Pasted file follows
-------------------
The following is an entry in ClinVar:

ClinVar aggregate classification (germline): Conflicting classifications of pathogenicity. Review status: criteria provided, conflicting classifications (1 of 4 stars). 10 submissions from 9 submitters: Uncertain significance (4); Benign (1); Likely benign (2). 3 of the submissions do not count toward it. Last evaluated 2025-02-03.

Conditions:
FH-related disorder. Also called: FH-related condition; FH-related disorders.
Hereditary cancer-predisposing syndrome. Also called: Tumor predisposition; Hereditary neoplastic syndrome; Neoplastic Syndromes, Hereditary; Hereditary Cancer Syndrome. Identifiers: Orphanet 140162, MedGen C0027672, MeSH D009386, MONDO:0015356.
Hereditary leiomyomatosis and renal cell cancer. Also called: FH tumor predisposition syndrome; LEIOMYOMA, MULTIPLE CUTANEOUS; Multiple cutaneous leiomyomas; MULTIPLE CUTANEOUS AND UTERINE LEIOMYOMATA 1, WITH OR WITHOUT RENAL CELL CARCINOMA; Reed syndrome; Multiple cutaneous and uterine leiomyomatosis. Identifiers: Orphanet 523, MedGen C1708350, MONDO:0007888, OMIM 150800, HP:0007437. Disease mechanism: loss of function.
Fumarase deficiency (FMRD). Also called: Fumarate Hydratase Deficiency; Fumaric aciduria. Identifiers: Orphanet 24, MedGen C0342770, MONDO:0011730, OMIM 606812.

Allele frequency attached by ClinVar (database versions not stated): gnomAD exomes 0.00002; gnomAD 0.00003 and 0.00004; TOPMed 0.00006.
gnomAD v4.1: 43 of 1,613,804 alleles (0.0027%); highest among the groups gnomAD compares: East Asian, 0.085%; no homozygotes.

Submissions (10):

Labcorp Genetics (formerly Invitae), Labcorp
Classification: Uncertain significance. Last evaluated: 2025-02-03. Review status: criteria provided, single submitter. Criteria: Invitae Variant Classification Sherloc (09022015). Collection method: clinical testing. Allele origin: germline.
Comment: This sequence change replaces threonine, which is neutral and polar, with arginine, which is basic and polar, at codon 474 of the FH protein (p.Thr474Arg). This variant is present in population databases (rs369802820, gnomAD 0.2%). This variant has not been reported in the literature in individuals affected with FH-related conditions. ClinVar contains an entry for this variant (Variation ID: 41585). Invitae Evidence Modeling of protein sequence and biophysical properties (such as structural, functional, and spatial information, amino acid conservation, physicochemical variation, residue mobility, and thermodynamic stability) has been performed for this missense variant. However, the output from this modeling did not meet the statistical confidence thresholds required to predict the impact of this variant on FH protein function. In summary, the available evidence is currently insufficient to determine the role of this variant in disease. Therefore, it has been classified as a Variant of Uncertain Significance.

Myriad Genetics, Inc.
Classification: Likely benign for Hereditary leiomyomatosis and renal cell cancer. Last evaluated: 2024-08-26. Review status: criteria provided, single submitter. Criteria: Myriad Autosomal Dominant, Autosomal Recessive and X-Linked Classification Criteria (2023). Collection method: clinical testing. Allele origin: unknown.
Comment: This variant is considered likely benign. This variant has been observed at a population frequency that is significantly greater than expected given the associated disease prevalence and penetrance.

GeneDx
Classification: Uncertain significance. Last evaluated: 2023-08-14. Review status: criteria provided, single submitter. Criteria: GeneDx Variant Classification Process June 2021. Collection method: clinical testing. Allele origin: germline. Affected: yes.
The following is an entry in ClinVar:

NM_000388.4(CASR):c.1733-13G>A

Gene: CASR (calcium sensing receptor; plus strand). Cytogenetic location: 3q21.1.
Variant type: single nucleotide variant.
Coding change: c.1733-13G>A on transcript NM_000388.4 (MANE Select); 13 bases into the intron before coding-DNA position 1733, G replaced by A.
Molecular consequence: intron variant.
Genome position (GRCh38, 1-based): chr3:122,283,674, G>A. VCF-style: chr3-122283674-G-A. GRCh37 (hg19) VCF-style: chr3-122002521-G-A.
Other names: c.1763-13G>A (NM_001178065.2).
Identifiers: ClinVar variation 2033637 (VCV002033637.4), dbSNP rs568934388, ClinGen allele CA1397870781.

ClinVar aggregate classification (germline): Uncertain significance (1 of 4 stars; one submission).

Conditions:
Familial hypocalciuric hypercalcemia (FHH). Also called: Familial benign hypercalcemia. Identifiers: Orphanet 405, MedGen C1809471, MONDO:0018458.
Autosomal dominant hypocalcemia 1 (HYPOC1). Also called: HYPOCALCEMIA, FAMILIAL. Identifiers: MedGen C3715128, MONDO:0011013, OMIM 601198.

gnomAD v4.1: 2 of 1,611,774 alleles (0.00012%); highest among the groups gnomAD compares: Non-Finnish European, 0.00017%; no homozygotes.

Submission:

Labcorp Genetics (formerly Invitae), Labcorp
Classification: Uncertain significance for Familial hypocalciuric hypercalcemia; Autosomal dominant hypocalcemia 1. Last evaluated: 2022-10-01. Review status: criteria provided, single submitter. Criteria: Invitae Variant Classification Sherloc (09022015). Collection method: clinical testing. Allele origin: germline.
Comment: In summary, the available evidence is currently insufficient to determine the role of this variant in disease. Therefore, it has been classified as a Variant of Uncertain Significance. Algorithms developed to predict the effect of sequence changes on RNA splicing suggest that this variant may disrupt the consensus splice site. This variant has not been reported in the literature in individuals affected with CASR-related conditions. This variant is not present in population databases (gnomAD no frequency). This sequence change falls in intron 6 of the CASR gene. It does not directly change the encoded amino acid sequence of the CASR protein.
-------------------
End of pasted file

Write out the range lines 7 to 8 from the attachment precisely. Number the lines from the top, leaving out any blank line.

Fumarase deficiency (FMRD). Also called: Fumarate Hydratase Deficiency; Fumaric aciduria. Identifiers: Orphanet 24, MedGen C0342770, MONDO:0011730, OMIM 606812.

Allele frequency attached by ClinVar (database versions not stated): gnomAD exomes 0.00002; gnomAD 0.00003 and 0.00004; TOPMed 0.00006.